- As with any job, writing and publishing has its own ‘lingo’ that can seem amazingly complicated to the newcomer. Nicola Davies has been attempting to de-mystify some of the technical terms associated with magazine publishing on her blog. Have a look here if you want to be able to understand ‘editor speak’.
- And don’t forget there’s still time to enter the 100 word story competition on Helen Yendall’s blog - there are two fabulous writing books to be won. Closing date is 26th July and entry is via email.
When entering a writing competition it’s nice to think that your entry fee has gone to a worthy cause – it softens the blow of not making it to the short-list!
The Help For Heroes charity is running a poetry competition. First prize is £250 in Primark vouchers and there is no fixed entry fee but entrants are asked to donate at least a pound per poem and all money raised will go to the charity.
The judge is Peter Quinn, managing director of United Press and he is asking for, “ …poems related to Help for Heroes. It could be a poem about an individual or it could be a poem with a message.”
The winner will also have their poem published in a general collection of modern poetry and will receive a free copy of the book as well as attending a prize presentation.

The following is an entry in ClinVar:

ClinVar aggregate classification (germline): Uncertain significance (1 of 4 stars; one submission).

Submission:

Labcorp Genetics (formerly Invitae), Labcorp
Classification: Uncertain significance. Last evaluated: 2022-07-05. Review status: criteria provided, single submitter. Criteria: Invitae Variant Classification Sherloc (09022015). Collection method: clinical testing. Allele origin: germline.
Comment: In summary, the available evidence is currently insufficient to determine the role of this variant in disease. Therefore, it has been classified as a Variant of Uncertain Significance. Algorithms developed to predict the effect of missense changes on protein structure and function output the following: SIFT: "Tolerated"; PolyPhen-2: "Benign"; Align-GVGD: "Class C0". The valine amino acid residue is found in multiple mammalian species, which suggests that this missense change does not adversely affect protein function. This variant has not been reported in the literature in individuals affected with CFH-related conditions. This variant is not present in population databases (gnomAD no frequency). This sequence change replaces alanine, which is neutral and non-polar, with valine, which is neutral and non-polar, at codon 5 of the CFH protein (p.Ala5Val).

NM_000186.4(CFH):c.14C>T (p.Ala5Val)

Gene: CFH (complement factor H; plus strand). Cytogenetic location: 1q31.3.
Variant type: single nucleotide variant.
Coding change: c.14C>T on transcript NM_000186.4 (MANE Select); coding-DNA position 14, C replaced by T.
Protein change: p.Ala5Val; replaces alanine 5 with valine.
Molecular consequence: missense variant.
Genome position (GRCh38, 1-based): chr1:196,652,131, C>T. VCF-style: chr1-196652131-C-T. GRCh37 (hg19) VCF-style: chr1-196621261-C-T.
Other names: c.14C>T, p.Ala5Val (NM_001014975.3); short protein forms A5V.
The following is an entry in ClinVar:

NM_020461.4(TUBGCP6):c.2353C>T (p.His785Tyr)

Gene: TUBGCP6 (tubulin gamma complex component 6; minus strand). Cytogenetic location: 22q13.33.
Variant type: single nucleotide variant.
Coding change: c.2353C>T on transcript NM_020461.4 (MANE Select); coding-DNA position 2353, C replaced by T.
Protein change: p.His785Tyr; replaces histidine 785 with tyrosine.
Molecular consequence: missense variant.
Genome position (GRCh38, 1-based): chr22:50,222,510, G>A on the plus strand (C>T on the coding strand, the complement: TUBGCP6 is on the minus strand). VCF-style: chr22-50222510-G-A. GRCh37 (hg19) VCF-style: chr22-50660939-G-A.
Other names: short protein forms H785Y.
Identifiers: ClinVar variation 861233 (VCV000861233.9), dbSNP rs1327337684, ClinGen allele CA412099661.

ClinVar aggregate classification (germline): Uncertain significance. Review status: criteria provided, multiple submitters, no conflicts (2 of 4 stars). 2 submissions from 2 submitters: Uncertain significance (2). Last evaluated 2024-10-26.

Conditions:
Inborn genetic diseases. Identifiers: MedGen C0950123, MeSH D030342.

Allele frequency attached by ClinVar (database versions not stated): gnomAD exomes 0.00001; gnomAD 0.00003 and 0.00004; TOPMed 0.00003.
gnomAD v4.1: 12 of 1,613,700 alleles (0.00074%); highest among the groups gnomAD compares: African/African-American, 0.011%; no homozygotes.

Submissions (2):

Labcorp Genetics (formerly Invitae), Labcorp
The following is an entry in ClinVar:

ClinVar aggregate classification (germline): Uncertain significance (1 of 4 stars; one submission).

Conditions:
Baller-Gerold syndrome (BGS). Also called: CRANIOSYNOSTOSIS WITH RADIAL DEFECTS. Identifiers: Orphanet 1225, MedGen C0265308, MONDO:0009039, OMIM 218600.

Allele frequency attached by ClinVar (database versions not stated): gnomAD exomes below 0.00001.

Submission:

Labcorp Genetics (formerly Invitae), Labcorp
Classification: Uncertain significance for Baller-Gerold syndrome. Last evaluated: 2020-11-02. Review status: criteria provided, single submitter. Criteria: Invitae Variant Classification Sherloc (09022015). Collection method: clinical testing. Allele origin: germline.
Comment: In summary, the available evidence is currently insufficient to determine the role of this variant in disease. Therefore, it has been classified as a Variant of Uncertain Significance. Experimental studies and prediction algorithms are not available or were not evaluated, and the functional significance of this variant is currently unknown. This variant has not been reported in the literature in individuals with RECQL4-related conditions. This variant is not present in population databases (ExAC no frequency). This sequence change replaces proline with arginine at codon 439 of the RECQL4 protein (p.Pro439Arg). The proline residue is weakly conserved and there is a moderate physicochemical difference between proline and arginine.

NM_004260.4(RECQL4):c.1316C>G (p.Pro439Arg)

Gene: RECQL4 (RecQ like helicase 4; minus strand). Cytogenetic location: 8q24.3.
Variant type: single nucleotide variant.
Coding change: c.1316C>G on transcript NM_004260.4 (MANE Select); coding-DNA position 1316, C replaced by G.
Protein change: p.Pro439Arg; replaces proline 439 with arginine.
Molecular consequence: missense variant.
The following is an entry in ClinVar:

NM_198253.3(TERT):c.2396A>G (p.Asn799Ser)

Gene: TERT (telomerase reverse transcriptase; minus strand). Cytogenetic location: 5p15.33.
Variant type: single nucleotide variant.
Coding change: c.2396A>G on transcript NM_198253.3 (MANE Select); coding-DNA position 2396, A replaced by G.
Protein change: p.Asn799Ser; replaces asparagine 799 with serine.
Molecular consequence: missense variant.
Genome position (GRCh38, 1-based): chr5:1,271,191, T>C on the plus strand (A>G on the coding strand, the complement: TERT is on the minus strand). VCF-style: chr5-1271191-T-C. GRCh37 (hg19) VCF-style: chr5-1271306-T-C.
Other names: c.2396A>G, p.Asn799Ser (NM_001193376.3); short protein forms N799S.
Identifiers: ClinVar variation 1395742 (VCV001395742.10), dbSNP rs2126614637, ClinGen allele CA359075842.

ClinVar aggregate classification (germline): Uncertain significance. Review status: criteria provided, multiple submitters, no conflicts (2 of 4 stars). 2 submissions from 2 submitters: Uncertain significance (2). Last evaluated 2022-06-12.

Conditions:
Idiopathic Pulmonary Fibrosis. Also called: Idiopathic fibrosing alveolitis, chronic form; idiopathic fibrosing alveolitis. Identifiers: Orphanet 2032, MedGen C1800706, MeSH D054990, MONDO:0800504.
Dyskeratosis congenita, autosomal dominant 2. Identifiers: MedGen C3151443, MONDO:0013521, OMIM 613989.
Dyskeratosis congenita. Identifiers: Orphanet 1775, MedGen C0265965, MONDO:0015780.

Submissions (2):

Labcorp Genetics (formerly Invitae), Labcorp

The closing date is November 11th 2011 and full details on how to enter can be found here.
This is a cheap to enter competition for a worthy cause – why not give it a go?
There’s an opportunity to ‘Meet the Authors’ tomorrow night (apologies for the short notice) in Birmingham’s Library Theatre. Lesley Pearse, Sam Hayes and Barbara Nadel are going to provide an evening of mystery, suspense and emotion. It is a free event but you need to book a place. Full details are here.
Looking further ahead, now would be a good time to get yourself on the Birmingham Book Festival mailing list to ensure that you receive your program for the event. It runs from the 6th to 16th October 2011 and usually offers a cornucopia of author talks and writing workshops (last year’s Find Your Blogging Voice workshop run by Jo Ind gave me the kick-start to get this blog off the ground). Volunteers are also needed to help the whole thing run smoothly.